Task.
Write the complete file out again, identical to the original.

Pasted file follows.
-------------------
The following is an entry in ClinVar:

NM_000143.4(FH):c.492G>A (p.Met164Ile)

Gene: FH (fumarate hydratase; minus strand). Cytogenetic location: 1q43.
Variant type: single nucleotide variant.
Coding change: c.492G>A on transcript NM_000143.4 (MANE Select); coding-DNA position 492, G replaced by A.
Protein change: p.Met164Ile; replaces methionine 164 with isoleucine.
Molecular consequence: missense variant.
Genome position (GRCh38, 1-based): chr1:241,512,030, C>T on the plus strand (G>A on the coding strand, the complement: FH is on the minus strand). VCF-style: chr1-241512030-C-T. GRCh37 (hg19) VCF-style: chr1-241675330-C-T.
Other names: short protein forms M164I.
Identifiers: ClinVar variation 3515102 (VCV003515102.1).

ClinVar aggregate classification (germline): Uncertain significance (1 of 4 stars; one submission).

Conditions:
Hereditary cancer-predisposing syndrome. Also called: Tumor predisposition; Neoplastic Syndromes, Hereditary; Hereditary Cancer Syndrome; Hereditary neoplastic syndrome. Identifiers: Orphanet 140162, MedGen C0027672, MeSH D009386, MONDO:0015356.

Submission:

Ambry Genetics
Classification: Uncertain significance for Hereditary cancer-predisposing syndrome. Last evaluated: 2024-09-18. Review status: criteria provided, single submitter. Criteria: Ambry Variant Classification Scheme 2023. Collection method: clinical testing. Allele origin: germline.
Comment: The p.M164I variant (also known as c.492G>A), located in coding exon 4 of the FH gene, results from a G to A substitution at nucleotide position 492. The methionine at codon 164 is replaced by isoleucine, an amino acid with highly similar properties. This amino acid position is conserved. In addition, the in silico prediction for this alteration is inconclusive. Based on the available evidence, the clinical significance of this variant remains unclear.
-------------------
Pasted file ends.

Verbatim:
The following is an entry in ClinVar:

NM_000143.4(FH):c.492G>A (p.Met164Ile)

Gene: FH (fumarate hydratase; minus strand). Cytogenetic location: 1q43.
Variant type: single nucleotide variant.
Coding change: c.492G>A on transcript NM_000143.4 (MANE Select); coding-DNA position 492, G replaced by A.
Protein change: p.Met164Ile; replaces methionine 164 with isoleucine.
Molecular consequence: missense variant.
Genome position (GRCh38, 1-based): chr1:241,512,030, C>T on the plus strand (G>A on the coding strand, the complement: FH is on the minus strand). VCF-style: chr1-241512030-C-T. GRCh37 (hg19) VCF-style: chr1-241675330-C-T.
Other names: short protein forms M164I.
Identifiers: ClinVar variation 3515102 (VCV003515102.1).

ClinVar aggregate classification (germline): Uncertain significance (1 of 4 stars; one submission).

Conditions:
Hereditary cancer-predisposing syndrome. Also called: Tumor predisposition; Neoplastic Syndromes, Hereditary; Hereditary Cancer Syndrome; Hereditary neoplastic syndrome. Identifiers: Orphanet 140162, MedGen C0027672, MeSH D009386, MONDO:0015356.

Submission:

Ambry Genetics
Classification: Uncertain significance for Hereditary cancer-predisposing syndrome. Last evaluated: 2024-09-18. Review status: criteria provided, single submitter. Criteria: Ambry Variant Classification Scheme 2023. Collection method: clinical testing. Allele origin: germline.
Comment: The p.M164I variant (also known as c.492G>A), located in coding exon 4 of the FH gene, results from a G to A substitution at nucleotide position 492. The methionine at codon 164 is replaced by isoleucine, an amino acid with highly similar properties. This amino acid position is conserved. In addition, the in silico prediction for this alteration is inconclusive. Based on the available evidence, the clinical significance of this variant remains unclear.